12 February 2012

More on Preventing Crime

Cumulatively, however, two things happen. First, more and more of the “dirty 7 percent” of offenders who commit about 50 percent of all crime end up in prison. They cannot commit crimes, except against other criminals. Second, the cumulative impact of much higher imprisonment rates does make an impression—the idea that crime doesn’t pay is no longer completely a joke. For violent crime, the tipping point occurred in 1992, when imprisonment rates were heading straight up. By the time that the imprisonment rate for violent crime reached its 1960 level in 1998, the downward trendline was well established.

Since violent crimes are, by definition, property crimes, it would seem that having the government focus on incarcerating violent offenders would do a pretty efficient job of minimizing crime.  Couple this with the increasing tendency to make things crime-proof (see here), and there’s a pretty compelling utilitarian case for the government to avoid active prevention of crimes.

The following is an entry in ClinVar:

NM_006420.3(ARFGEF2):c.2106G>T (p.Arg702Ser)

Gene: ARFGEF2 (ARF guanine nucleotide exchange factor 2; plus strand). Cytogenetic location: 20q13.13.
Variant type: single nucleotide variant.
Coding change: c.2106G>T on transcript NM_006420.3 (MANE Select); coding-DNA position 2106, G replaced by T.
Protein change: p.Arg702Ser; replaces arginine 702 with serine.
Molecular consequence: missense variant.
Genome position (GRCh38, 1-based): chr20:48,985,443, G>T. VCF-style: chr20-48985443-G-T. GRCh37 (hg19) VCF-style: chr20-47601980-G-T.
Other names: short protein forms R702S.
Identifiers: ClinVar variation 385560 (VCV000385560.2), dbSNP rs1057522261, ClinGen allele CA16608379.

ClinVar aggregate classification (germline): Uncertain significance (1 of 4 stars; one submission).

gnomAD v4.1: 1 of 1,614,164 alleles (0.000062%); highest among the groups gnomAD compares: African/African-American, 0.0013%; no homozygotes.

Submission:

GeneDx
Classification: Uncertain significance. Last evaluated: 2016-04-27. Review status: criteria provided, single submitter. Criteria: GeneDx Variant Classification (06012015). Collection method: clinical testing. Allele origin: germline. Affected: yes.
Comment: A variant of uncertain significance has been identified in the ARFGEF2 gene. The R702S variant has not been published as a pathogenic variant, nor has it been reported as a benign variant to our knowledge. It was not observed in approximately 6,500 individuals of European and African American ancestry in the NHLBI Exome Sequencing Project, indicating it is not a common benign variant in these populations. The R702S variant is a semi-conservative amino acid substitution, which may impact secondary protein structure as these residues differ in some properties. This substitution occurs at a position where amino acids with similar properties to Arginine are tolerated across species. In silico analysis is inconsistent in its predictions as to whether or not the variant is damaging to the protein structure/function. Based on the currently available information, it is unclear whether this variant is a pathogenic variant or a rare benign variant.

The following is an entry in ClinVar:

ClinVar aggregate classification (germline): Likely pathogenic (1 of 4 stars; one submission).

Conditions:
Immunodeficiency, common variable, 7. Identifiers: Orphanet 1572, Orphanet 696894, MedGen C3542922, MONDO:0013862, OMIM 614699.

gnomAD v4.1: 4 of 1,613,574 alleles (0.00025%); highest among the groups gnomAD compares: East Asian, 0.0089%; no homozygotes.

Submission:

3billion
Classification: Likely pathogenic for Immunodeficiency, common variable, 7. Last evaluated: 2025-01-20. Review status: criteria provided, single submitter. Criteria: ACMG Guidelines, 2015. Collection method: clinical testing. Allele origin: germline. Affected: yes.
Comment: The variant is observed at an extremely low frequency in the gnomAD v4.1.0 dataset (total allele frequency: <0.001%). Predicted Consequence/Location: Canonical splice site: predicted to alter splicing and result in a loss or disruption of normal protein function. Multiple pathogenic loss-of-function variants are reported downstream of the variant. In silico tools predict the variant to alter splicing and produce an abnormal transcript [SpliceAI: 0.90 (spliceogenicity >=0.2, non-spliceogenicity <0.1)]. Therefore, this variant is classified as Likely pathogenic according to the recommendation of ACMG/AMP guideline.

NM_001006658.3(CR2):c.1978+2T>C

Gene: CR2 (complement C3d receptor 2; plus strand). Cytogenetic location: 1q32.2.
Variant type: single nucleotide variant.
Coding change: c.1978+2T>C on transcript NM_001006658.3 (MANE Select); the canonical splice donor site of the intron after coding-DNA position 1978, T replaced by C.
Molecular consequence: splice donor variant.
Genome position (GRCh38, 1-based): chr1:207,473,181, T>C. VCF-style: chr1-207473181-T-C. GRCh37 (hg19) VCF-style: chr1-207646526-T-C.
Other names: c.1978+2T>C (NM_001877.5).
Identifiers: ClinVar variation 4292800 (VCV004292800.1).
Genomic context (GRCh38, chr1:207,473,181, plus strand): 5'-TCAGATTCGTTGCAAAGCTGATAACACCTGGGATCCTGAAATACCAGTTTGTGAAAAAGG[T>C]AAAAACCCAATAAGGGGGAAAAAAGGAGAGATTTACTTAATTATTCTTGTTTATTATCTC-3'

1. I would be a very happy camper if they took all those officers and SWAT teams and other resources that are currently committed to the "War on Drugs" and put them ALL on property crime. I could care less what consenting adults do in private, but I'm sick and tired of having my stuff vandalized and stolen. The perps are rarely caught; if they are, they always walk.

  2. @Southern Man- alternatively, you could plant drugs on the kids. That'd get 'em locked up for sure.

    Seriously, though, I'm in agreement with you on that. I don't see the point in prosecuting victimless crimes (and no, "society" doesn't count), and I'd much prefer the police to investigate property crime and arrest the perps that commit them.